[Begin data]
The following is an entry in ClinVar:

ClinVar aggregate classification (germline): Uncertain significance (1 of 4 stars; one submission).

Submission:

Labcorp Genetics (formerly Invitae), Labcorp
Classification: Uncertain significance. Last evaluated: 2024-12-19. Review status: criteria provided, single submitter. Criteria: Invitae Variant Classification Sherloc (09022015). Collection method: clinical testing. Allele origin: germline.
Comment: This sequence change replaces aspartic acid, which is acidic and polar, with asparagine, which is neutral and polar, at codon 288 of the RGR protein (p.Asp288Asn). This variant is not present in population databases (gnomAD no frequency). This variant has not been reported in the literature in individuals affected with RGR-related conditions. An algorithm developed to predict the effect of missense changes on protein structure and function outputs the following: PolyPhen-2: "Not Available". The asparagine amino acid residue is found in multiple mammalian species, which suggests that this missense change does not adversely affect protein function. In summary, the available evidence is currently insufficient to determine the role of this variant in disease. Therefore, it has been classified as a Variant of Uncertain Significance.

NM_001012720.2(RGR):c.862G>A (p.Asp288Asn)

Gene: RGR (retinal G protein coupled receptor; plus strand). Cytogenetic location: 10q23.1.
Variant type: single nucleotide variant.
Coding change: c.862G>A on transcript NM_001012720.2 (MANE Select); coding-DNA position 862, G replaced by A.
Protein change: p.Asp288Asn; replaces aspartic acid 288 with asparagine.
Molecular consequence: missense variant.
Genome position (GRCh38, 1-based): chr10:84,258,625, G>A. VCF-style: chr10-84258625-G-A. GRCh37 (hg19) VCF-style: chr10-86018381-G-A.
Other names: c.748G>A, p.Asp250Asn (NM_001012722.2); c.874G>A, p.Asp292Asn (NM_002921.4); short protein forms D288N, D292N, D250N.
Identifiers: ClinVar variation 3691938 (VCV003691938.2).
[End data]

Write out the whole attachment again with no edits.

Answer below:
The following is an entry in ClinVar:

ClinVar aggregate classification (germline): Uncertain significance (1 of 4 stars; one submission).

Submission:

Labcorp Genetics (formerly Invitae), Labcorp
Classification: Uncertain significance. Last evaluated: 2024-12-19. Review status: criteria provided, single submitter. Criteria: Invitae Variant Classification Sherloc (09022015). Collection method: clinical testing. Allele origin: germline.
Comment: This sequence change replaces aspartic acid, which is acidic and polar, with asparagine, which is neutral and polar, at codon 288 of the RGR protein (p.Asp288Asn). This variant is not present in population databases (gnomAD no frequency). This variant has not been reported in the literature in individuals affected with RGR-related conditions. An algorithm developed to predict the effect of missense changes on protein structure and function outputs the following: PolyPhen-2: "Not Available". The asparagine amino acid residue is found in multiple mammalian species, which suggests that this missense change does not adversely affect protein function. In summary, the available evidence is currently insufficient to determine the role of this variant in disease. Therefore, it has been classified as a Variant of Uncertain Significance.

NM_001012720.2(RGR):c.862G>A (p.Asp288Asn)

Gene: RGR (retinal G protein coupled receptor; plus strand). Cytogenetic location: 10q23.1.
Variant type: single nucleotide variant.
Coding change: c.862G>A on transcript NM_001012720.2 (MANE Select); coding-DNA position 862, G replaced by A.
Protein change: p.Asp288Asn; replaces aspartic acid 288 with asparagine.
Molecular consequence: missense variant.
Genome position (GRCh38, 1-based): chr10:84,258,625, G>A. VCF-style: chr10-84258625-G-A. GRCh37 (hg19) VCF-style: chr10-86018381-G-A.
Other names: c.748G>A, p.Asp250Asn (NM_001012722.2); c.874G>A, p.Asp292Asn (NM_002921.4); short protein forms D288N, D292N, D250N.
Identifiers: ClinVar variation 3691938 (VCV003691938.2).